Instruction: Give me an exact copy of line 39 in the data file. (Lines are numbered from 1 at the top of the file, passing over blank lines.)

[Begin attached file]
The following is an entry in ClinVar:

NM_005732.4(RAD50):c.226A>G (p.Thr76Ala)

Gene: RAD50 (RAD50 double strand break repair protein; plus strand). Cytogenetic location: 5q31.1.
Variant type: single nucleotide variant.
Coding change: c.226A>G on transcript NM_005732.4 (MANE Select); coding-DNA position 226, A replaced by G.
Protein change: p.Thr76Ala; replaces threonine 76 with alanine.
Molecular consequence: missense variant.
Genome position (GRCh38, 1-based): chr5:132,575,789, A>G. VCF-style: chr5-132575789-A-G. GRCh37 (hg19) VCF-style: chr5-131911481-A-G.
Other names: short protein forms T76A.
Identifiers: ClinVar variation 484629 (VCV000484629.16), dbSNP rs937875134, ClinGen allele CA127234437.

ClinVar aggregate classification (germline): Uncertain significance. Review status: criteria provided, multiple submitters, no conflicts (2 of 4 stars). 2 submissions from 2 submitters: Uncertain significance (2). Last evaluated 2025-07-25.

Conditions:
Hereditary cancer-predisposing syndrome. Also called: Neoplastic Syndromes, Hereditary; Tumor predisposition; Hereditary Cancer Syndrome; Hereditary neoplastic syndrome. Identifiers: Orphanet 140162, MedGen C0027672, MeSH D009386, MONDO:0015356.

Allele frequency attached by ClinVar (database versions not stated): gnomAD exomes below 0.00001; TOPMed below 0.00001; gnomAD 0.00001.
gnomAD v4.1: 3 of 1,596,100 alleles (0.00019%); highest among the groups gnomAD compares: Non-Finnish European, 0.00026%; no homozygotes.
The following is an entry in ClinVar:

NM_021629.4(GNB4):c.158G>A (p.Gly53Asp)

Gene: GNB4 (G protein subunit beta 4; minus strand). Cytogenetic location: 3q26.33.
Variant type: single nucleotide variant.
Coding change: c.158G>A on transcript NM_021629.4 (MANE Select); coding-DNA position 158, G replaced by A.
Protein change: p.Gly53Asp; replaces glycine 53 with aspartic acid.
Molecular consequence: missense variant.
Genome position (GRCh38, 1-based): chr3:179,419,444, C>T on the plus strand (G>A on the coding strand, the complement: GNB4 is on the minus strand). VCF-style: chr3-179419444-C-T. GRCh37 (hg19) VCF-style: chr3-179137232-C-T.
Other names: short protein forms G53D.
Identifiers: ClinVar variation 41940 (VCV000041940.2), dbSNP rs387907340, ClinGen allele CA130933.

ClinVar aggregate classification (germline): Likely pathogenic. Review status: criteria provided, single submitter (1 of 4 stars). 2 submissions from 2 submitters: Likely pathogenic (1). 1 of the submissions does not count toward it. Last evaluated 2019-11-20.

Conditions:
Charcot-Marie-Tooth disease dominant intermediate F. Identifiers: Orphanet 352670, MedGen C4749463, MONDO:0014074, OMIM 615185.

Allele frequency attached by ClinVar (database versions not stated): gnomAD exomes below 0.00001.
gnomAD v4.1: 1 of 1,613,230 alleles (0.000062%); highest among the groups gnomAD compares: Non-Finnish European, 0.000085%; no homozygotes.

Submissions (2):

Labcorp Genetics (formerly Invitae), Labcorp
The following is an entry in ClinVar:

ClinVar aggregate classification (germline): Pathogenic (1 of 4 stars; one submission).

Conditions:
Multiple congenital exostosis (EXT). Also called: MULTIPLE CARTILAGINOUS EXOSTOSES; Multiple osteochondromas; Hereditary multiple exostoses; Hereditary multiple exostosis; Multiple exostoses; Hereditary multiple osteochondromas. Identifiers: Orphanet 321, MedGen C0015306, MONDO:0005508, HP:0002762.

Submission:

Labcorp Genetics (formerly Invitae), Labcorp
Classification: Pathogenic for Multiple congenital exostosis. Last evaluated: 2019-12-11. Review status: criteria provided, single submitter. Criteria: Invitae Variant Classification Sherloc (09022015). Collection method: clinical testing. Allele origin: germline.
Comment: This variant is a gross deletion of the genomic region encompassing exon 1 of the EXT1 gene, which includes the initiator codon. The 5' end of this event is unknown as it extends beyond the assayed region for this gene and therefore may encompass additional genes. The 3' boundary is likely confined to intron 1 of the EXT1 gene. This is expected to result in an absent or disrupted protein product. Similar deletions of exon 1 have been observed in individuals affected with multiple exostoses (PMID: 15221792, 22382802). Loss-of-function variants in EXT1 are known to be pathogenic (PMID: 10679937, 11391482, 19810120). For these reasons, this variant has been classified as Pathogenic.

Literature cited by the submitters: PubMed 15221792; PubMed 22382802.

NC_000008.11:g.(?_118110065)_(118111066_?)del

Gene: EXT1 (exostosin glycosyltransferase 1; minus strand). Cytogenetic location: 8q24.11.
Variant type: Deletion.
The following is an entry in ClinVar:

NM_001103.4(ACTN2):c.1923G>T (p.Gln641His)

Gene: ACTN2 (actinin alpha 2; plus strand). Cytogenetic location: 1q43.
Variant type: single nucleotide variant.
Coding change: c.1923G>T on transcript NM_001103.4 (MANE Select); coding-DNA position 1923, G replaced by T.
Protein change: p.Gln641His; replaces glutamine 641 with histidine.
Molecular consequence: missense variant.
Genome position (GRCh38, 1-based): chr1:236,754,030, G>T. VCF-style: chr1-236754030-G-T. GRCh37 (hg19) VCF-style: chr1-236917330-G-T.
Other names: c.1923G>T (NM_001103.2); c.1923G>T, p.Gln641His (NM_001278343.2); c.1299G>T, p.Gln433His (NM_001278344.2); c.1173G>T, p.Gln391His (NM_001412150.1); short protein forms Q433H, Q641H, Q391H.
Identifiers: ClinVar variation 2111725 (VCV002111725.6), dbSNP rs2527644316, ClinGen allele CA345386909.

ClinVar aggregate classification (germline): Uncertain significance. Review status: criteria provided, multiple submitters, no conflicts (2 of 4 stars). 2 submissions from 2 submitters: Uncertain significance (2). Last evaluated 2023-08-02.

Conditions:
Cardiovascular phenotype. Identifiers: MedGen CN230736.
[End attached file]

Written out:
Classification: Pathogenic for Multiple congenital exostosis. Last evaluated: 2019-12-11. Review status: criteria provided, single submitter. Criteria: Invitae Variant Classification Sherloc (09022015). Collection method: clinical testing. Allele origin: germline.